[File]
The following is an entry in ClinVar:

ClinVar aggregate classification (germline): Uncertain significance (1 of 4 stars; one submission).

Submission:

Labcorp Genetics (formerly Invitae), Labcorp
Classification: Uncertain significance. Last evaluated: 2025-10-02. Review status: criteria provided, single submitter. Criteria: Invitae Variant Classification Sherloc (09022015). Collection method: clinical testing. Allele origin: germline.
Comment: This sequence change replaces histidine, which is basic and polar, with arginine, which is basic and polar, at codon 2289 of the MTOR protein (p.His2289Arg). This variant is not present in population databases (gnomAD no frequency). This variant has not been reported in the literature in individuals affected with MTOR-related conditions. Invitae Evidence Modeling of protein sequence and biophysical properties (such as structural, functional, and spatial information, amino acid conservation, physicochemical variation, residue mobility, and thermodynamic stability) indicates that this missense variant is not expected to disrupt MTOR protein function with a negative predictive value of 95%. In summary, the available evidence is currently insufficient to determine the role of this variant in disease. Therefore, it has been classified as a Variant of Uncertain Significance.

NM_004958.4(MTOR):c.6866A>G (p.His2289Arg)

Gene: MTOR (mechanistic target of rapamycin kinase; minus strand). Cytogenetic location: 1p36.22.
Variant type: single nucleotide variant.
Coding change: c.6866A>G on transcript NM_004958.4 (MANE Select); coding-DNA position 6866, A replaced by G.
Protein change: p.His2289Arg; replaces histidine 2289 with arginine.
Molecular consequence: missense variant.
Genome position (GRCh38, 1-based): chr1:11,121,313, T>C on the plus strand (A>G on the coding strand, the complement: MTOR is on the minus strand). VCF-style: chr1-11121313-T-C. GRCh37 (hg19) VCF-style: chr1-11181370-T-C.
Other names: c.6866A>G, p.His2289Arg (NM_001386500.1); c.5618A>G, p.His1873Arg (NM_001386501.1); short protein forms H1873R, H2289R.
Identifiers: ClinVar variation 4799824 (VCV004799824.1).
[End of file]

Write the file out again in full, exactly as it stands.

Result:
The following is an entry in ClinVar:

ClinVar aggregate classification (germline): Uncertain significance (1 of 4 stars; one submission).

Submission:

Labcorp Genetics (formerly Invitae), Labcorp
Classification: Uncertain significance. Last evaluated: 2025-10-02. Review status: criteria provided, single submitter. Criteria: Invitae Variant Classification Sherloc (09022015). Collection method: clinical testing. Allele origin: germline.
Comment: This sequence change replaces histidine, which is basic and polar, with arginine, which is basic and polar, at codon 2289 of the MTOR protein (p.His2289Arg). This variant is not present in population databases (gnomAD no frequency). This variant has not been reported in the literature in individuals affected with MTOR-related conditions. Invitae Evidence Modeling of protein sequence and biophysical properties (such as structural, functional, and spatial information, amino acid conservation, physicochemical variation, residue mobility, and thermodynamic stability) indicates that this missense variant is not expected to disrupt MTOR protein function with a negative predictive value of 95%. In summary, the available evidence is currently insufficient to determine the role of this variant in disease. Therefore, it has been classified as a Variant of Uncertain Significance.

NM_004958.4(MTOR):c.6866A>G (p.His2289Arg)

Gene: MTOR (mechanistic target of rapamycin kinase; minus strand). Cytogenetic location: 1p36.22.
Variant type: single nucleotide variant.
Coding change: c.6866A>G on transcript NM_004958.4 (MANE Select); coding-DNA position 6866, A replaced by G.
Protein change: p.His2289Arg; replaces histidine 2289 with arginine.
Molecular consequence: missense variant.
Genome position (GRCh38, 1-based): chr1:11,121,313, T>C on the plus strand (A>G on the coding strand, the complement: MTOR is on the minus strand). VCF-style: chr1-11121313-T-C. GRCh37 (hg19) VCF-style: chr1-11181370-T-C.
Other names: c.6866A>G, p.His2289Arg (NM_001386500.1); c.5618A>G, p.His1873Arg (NM_001386501.1); short protein forms H1873R, H2289R.
Identifiers: ClinVar variation 4799824 (VCV004799824.1).